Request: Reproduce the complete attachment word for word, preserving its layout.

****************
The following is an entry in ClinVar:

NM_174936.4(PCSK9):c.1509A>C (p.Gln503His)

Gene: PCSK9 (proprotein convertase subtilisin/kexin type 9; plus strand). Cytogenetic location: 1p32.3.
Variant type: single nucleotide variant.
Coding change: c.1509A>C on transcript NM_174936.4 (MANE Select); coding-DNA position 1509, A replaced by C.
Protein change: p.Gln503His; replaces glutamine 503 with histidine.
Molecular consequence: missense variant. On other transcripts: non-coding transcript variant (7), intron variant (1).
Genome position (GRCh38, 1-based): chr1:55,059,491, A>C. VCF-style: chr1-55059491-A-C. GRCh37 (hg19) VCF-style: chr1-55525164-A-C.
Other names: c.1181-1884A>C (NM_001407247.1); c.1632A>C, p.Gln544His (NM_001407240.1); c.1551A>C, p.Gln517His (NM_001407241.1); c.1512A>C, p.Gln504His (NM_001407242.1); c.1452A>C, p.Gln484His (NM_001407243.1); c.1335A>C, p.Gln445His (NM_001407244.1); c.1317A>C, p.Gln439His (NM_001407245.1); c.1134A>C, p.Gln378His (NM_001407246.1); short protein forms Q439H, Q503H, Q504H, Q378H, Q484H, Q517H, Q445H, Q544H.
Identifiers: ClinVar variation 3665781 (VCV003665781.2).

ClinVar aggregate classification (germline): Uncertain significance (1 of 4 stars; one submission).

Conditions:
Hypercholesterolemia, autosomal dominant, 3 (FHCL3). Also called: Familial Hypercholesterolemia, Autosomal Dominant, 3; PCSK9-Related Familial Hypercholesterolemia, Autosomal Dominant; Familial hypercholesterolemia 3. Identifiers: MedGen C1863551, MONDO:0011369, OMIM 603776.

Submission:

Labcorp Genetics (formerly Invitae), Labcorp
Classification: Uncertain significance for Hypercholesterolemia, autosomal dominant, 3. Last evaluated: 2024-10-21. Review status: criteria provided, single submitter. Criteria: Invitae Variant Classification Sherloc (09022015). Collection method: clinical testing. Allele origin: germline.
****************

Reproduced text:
The following is an entry in ClinVar:

NM_174936.4(PCSK9):c.1509A>C (p.Gln503His)

Gene: PCSK9 (proprotein convertase subtilisin/kexin type 9; plus strand). Cytogenetic location: 1p32.3.
Variant type: single nucleotide variant.
Coding change: c.1509A>C on transcript NM_174936.4 (MANE Select); coding-DNA position 1509, A replaced by C.
Protein change: p.Gln503His; replaces glutamine 503 with histidine.
Molecular consequence: missense variant. On other transcripts: non-coding transcript variant (7), intron variant (1).
Genome position (GRCh38, 1-based): chr1:55,059,491, A>C. VCF-style: chr1-55059491-A-C. GRCh37 (hg19) VCF-style: chr1-55525164-A-C.
Other names: c.1181-1884A>C (NM_001407247.1); c.1632A>C, p.Gln544His (NM_001407240.1); c.1551A>C, p.Gln517His (NM_001407241.1); c.1512A>C, p.Gln504His (NM_001407242.1); c.1452A>C, p.Gln484His (NM_001407243.1); c.1335A>C, p.Gln445His (NM_001407244.1); c.1317A>C, p.Gln439His (NM_001407245.1); c.1134A>C, p.Gln378His (NM_001407246.1); short protein forms Q439H, Q503H, Q504H, Q378H, Q484H, Q517H, Q445H, Q544H.
Identifiers: ClinVar variation 3665781 (VCV003665781.2).

ClinVar aggregate classification (germline): Uncertain significance (1 of 4 stars; one submission).

Conditions:
Hypercholesterolemia, autosomal dominant, 3 (FHCL3). Also called: Familial Hypercholesterolemia, Autosomal Dominant, 3; PCSK9-Related Familial Hypercholesterolemia, Autosomal Dominant; Familial hypercholesterolemia 3. Identifiers: MedGen C1863551, MONDO:0011369, OMIM 603776.

Submission:

Labcorp Genetics (formerly Invitae), Labcorp
Classification: Uncertain significance for Hypercholesterolemia, autosomal dominant, 3. Last evaluated: 2024-10-21. Review status: criteria provided, single submitter. Criteria: Invitae Variant Classification Sherloc (09022015). Collection method: clinical testing. Allele origin: germline.